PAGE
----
In the spring of 2014, as Ebola exploded across West Africa, a scientist named Gary Kobinger was following the news intently from Canada.

Kobinger was the head of the special pathogens unit at the National Microbiology Laboratory in Winnipeg. He and the team he led had a well-deserved reputation for their work on Ebola and other viral hemorrhagic fevers; Kobinger himself had led development of a promising Ebola therapy.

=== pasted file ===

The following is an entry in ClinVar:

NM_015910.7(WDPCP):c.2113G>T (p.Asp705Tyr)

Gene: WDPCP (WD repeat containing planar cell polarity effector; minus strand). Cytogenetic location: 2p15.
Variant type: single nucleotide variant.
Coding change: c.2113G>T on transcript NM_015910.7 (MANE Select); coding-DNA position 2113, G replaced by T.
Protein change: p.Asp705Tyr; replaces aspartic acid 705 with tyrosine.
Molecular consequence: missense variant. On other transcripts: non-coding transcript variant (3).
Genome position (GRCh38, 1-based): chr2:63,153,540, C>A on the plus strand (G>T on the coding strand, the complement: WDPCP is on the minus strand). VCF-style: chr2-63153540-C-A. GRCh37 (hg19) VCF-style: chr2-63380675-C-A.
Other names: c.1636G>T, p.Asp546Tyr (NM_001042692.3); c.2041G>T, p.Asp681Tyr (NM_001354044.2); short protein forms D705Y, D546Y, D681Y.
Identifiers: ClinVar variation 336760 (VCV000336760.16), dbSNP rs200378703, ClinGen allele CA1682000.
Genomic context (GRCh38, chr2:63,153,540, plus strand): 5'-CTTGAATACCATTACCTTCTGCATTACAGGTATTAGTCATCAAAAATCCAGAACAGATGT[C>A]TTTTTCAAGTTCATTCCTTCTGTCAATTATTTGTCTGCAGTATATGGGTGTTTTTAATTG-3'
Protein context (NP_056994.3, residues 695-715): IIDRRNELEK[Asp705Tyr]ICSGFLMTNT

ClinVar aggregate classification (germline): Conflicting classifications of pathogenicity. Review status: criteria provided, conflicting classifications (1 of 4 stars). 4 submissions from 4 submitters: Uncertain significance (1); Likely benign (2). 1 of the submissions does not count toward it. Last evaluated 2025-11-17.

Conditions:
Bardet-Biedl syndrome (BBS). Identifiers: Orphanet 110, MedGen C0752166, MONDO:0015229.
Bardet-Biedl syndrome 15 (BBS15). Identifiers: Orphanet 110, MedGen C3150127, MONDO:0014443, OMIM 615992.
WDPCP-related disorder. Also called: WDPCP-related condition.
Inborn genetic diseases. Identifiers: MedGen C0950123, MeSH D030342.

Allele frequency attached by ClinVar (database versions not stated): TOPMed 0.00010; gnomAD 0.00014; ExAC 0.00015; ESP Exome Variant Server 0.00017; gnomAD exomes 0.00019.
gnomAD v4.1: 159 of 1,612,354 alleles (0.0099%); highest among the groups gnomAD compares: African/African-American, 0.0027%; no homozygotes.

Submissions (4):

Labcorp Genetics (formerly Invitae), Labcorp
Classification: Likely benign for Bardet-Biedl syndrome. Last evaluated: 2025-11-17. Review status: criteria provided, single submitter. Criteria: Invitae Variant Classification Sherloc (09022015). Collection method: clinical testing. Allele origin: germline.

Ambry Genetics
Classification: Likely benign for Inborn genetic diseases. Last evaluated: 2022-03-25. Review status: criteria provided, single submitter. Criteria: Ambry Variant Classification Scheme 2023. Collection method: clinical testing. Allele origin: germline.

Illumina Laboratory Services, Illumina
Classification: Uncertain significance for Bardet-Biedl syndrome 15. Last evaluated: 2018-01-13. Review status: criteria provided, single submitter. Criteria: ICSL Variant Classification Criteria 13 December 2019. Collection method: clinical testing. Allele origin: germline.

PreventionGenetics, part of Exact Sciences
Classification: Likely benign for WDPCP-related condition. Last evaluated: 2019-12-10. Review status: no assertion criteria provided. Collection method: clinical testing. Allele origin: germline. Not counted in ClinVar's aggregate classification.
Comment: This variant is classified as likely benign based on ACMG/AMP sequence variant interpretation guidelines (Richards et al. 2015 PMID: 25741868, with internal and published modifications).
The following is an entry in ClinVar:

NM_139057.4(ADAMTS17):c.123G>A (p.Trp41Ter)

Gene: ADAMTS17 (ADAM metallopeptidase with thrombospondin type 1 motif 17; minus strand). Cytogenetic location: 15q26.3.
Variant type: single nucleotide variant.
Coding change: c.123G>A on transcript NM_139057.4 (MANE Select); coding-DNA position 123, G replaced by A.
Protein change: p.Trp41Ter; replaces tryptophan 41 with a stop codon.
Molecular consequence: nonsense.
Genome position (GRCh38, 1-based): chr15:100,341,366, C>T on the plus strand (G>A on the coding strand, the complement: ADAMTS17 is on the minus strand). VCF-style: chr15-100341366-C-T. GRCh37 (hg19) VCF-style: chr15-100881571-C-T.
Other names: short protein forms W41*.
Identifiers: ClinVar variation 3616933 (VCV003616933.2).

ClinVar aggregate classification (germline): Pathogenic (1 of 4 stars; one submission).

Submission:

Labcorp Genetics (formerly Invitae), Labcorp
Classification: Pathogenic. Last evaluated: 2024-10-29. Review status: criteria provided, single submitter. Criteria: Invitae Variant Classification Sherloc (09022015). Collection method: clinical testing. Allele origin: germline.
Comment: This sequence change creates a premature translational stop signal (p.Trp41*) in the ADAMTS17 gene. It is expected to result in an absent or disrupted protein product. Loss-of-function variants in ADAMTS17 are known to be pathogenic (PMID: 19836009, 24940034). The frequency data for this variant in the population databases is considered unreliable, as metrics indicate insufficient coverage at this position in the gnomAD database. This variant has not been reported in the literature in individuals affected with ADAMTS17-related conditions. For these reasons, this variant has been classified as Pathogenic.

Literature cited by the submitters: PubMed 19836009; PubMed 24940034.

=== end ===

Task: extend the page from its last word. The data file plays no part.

The Winnipeg lab also had been working for years on an Ebola vaccine, one that looked tremendously effective in animal models. The lab had even produced human-grade vaccine in the hopes of testing it in people. But as of April 2014, that still hadn’t happened. The vaccine had never been deployed in an outbreak. No major pharmaceutical company had expressed interest in developing it.

 

Credit: National Institute of Allergy and Infectious Diseases (NIAID)

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